Prof. Mariano Sanz
Catedrático de Periodoncia en la Universidad Complutense de Madrid.
Periodontitis is a multifactorial chronic inflammatory disease associated with a dysbiotic oral microbiome. If left untreated, periodontitis can lead to the progressive destruction of the tooth supporting tissues untimely resulting in tooth loss. Periodontitis is a highly prevalent chronic disease, being the sixth-most prevalent condition in the world. According to recent epidemiological data, severe periodontitis is estimated to affect 11.2% of the global adult population, with country-specific prevalence estimated at 8.5% in the USA. The recently introduced classification of periodontal diseases has identified well‐defined clinical entities using clear criteria being able to link diagnosis with prevention and treatment, thus moving towards precision and individualised dentistry.
Once the diagnosis of periodontitis is made, periodontitis cases need to be characterised by the newly introduced process of staging and grading (Papapanou, Sanz et al., 2018). Periodontitis stages are a simple description of the severity and complexity of management of the individual case, while periodontitis grades capture the risk of progression and the risk factor profile. This newly introduced system aims to identify, on one side of the spectrum, cases as early as possible through the identification of initial signs of attachment loss (stage I) and on the other side the more advanced cases requiring more advanced periodontal therapy (stage III) or complex periodontal and oral rehabilitation (stage IV). Introducing this new classification in clinical practice requires careful planning and the introduction of a novel, yet simple, way of thinking, which introduces new diagnostic tools and a new decision‐making algorithm to support the process leading to diagnosis and case definition (Tonetti and Sanz 2018).
When the evaluation of Clinical Attachment Loss (CAL) is higher than 5 mm or if the BL affects the middle third of the root or beyond, the diagnosis is either stage III or IV periodontitis. Similarly, if CAL is <5 mm, the clinician should look for the presence of class II or III furcation involvement of intrabony lesions, which when present will guide to the diagnosis of Stage III and IV. When BL affects the middle third of the root or beyond and CAL is 5 mm or more, if PTL is 4 teeth or less and in the presence of 10 or more occluding pairs, in the absence of bite collapse, drifting, flaring or a severe ridge defect, then the diagnosis is stage III. When BL affects the middle third of the root or beyond and CAL is 5 mm or more, if PTL is more than 4 teeth and in the absence of 10 occluding pairs, or when existing bite collapse, drifting, flaring or a severe ridge defect, then the diagnosis is stage IV.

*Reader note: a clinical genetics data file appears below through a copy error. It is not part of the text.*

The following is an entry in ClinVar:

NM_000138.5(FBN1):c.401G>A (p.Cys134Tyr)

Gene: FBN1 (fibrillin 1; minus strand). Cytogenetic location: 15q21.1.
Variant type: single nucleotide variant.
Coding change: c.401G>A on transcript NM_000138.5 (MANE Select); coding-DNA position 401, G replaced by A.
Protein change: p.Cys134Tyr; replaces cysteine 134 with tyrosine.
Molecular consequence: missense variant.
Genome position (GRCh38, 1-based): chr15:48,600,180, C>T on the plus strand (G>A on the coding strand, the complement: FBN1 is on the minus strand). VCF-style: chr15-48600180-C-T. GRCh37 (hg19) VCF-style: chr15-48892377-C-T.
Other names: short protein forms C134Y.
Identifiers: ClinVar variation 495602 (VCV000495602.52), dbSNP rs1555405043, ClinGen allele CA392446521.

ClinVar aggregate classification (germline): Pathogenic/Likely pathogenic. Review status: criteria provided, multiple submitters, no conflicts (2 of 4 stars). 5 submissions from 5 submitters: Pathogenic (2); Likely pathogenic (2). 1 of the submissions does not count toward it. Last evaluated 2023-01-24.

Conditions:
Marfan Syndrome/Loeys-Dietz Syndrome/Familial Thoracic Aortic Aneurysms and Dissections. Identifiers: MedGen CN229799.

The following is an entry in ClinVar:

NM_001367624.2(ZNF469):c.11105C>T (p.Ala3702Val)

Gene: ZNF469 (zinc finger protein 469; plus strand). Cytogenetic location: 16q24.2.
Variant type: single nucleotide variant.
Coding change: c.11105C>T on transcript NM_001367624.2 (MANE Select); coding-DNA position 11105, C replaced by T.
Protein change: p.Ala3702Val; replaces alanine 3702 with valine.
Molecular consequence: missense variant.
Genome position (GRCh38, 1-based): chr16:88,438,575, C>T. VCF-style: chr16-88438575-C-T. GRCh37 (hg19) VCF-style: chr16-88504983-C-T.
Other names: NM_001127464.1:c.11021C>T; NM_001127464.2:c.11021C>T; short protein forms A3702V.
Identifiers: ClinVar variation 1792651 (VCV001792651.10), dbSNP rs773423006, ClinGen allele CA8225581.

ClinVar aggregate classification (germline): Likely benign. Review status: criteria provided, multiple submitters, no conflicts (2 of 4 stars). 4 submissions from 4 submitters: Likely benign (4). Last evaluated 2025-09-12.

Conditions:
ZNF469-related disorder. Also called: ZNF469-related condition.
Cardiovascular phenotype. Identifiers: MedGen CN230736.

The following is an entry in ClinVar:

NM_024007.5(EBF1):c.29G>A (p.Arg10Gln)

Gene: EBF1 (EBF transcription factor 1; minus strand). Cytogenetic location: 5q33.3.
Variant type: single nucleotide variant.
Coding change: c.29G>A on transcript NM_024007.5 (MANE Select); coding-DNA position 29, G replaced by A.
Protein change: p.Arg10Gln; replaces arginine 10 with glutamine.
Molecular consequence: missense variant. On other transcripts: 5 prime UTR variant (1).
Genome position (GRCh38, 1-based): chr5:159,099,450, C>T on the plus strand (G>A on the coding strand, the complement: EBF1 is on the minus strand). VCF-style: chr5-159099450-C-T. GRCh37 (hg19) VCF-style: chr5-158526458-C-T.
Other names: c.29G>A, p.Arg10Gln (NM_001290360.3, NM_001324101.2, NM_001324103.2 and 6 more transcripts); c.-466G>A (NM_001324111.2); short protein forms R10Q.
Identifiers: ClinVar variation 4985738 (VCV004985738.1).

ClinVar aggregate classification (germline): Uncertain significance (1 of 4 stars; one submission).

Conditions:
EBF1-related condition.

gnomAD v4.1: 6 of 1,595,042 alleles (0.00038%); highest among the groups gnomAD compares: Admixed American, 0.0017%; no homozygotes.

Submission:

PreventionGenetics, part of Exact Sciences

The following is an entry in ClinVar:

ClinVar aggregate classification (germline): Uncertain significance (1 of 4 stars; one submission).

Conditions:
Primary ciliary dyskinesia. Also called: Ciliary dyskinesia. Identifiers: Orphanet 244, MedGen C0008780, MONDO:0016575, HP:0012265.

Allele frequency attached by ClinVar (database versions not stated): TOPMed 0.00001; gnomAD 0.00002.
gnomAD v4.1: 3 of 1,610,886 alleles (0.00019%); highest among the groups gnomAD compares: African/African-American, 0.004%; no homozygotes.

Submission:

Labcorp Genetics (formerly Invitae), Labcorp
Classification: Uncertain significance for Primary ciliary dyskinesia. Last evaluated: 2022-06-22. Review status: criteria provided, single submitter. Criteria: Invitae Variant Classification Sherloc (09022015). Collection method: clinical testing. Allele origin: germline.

In stage III periodontitis the absence of significant tooth loss (less than 4 teeth) and functional alterations focus the treatment in advanced periodontal treatment. The presence of deep probing depths and extensive CAL > 5 mm requires the need of surgical periodontal therapy and the frequent presence of intrabony lesions and furcation lesions, also indicates the inclusion of periodontal regenerative interventions to restore these lesions and improve the individual prognosis of affected teeth.
In stage IV periodontitis the need of rehabilitating the tooth loss and the functional alterations characteristic of Stage IV periodontists, requires the introduction of multidisciplinary treatment beyond the advanced periodontal therapy. Depending on the specific needs, orthodontic, implant and prosthetic interventions will be required.
In this presentation, during Ticare Evidence, XI Implantology Congress, the specific modes of therapy for both stage III and IV periodontitis will be presented by describing the treatment of selected cases.